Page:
12. theamber

    Active Member

    Jun 13, 2008
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    He wants a 70Kv and 20 amp supply.
    Do you think he can get it from a Car battery and a car coil (I already exposed the limitations)?
    An oil furnace coil is the only one that can give him that power or unless he connect to the electrical company transformer.
    And now do you have a better solution for his problem than the solution I gave him???
     
  13. thingmaker3

    Retired Moderator

    May 16, 2005
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    No, he does not. Please read the posts more carefully before composing your replies.
     
  14. SgtWookie

    Expert

    Jul 17, 2007
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    Let's look at some facts here.
    The dielectric strength of air is roughly 3+E6V/meter, or 76.2 volts per mil (0.001 inch)
    In a typical automotive internal combustion engine, the compression ratio is at least 8.5 to 1. This means 8.5 atmospheres, so that translates to 647.7 volts per mil.

    A standard gap used for spark plugs is 0.080", or 80 mils.

    Thus, the minimum voltage to jump the spark gap in a typical modern engine is 51,816 volts.

    In the old days (up to the early 1970's) automobiles did not have high energy electronic ignition systems, and the spark plugs were gapped at 0.035". Thus, these ignition systems required only around 22,670 volts to fire the plugs. High compression engines were up around 10.5 to 1, these required 28,000 volts to fire the .035" gapped spark plugs.
     
    Last edited: Jul 18, 2008
  15. theamber

    Active Member

    Jun 13, 2008
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    Last edited: Jul 18, 2008
  16. SgtWookie

    Expert

    Jul 17, 2007
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    Actually, that was a spark gap for an Oldsmobile V8 that I had a while back.

    Just looked in a Buick V6 repair manual; specs are .060" for the spark gap for the 3.1L engine.
    So if the compression ratio is still 8.5:1, the minimum voltage to fire freshly-gapped plugs is still 38,862.

    People frequently drive their cars without touching the plugs for 50,000 miles or more nowadays. By the time the plugs have that many miles on them, the gap has significantly widened due to erosion, thus increasing the voltage required to jump the gap. The ignition system had to be designed to cope with that increased demand.
     
  17. theamber

    Active Member

    Jun 13, 2008
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    I did modified a 1968 AMC Javelin SST (10.2:1) for high performance a few years ago and I could not find a spark plug with an insulator (material inside the ribs)that would of withstand more than 60,000 volts peak max.I did like a little hotter plugs, 2 heat ranges up borderline than recomended. Mallory ignitions coils claimed to be better by having higher voltages outputs but where just a maketing scam due to the plug limitations.
     
    Last edited: Jul 18, 2008
  18. SgtWookie

    Expert

    Jul 17, 2007
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    Well, that's interesting. I'd never really bothered to look at that. However, as plugs get old, one of the failure modes is arcing over the insulator externally from inside the plug boot to the "nut", or the metal outside of the plug. More common is arcing on the inside due to plug fouling.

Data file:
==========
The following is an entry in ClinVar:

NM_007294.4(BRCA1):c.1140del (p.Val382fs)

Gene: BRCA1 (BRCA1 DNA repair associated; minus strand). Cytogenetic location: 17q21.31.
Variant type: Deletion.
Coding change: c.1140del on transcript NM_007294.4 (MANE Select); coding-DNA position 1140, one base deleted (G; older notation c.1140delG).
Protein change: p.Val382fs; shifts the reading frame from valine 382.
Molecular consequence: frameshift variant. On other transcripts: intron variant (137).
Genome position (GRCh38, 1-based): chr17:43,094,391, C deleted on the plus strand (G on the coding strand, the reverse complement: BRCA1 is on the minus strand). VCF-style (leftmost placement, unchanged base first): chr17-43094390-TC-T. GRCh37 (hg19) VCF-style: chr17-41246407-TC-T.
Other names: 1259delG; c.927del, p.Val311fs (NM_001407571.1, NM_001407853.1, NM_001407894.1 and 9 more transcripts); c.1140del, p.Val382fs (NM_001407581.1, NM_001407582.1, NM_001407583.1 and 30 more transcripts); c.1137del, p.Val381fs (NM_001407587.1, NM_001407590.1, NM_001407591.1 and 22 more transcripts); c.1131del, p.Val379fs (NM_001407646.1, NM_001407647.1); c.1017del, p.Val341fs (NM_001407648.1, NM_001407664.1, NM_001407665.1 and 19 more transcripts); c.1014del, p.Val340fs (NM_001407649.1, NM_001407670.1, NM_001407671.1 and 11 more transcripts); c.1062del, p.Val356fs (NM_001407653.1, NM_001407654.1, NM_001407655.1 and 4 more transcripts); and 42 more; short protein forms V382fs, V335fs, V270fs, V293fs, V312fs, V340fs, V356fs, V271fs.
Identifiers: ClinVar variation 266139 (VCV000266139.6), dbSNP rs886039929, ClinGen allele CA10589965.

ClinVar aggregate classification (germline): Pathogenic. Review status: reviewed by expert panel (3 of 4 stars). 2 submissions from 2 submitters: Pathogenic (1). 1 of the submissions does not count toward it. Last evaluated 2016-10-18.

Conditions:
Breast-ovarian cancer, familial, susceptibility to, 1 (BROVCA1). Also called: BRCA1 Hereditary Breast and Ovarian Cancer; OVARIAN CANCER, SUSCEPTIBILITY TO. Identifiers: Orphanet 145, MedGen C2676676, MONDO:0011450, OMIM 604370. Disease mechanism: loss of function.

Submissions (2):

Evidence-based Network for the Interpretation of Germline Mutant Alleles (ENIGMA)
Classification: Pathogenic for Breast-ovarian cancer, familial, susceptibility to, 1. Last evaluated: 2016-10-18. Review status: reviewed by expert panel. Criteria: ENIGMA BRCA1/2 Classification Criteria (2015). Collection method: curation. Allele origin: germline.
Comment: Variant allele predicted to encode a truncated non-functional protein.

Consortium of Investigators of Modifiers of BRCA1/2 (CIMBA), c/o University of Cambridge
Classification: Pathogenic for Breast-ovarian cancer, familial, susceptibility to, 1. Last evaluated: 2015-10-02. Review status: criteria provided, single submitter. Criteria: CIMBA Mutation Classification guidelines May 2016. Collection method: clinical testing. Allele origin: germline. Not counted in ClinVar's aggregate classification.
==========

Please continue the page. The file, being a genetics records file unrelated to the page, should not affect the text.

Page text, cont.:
Were you experiencing fouling?
    I seldom would go two heat ranges over, as detonation could be a real problem.

    The Jaguar XJ-S 5.3L V-12 convertible we had used an 11.5:1 compression ratio. Compression in a static test was up around 240 PSI. But, it used a 0.035" plug gap, so the ignition secondary was around 26kV. Getting it to idle properly with such a small plug gap was quite a chore, as the air/fuel charge was rarified.

    Many years ago when I got a 1976 Olds V8, I replaced the sparkplugs and gapped them to the traditional .035" - and I was startled at how terrible it ran. I was stunned when I discovered the spec was for a 0.060" gap. After I re-gapped the plugs, it ran perfectly fine. Later versions went out to 0.080". It seems that with newer ignitions, they've reduced the plug gap, but they are firing the plugs for much longer than they used to.

    But I'm really getting way off topic of the OPs request.

    Let's just say for now that a typical modern GM coil that is properly excited can produce in the neighborhood of 50kv in the secondary.
     
  19. yikes

    Thread Starter Member

    May 19, 2007
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    Guys I really want to thank you for your efforts.
    I would like 7.5 cycles per second. I would like the "corona discharge" to help me. If I had two car coils, could I add the voltages?

    I think a mosfet on a timer could handle the 20Amp part and a timer could be put on the negative primary to the coil, then it would be a matter of timing those two circuits so that I end up with what I want.

    I think I understand the personal danger of touching any of this, but I do not understand the emf danger or how to protect from it. I have heard the phrase "faraday cage", is this what is needed?

    Being repetitious, I am talking over my head here.
     
  20. bertus

    Administrator

    Apr 5, 2008
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    Hello,

    Did you already have a look at Tony's Website?
    http://www.uoguelph.ca/~antoon/
    On the right there are links to high voltage projects.

    Greetings,
    Bertus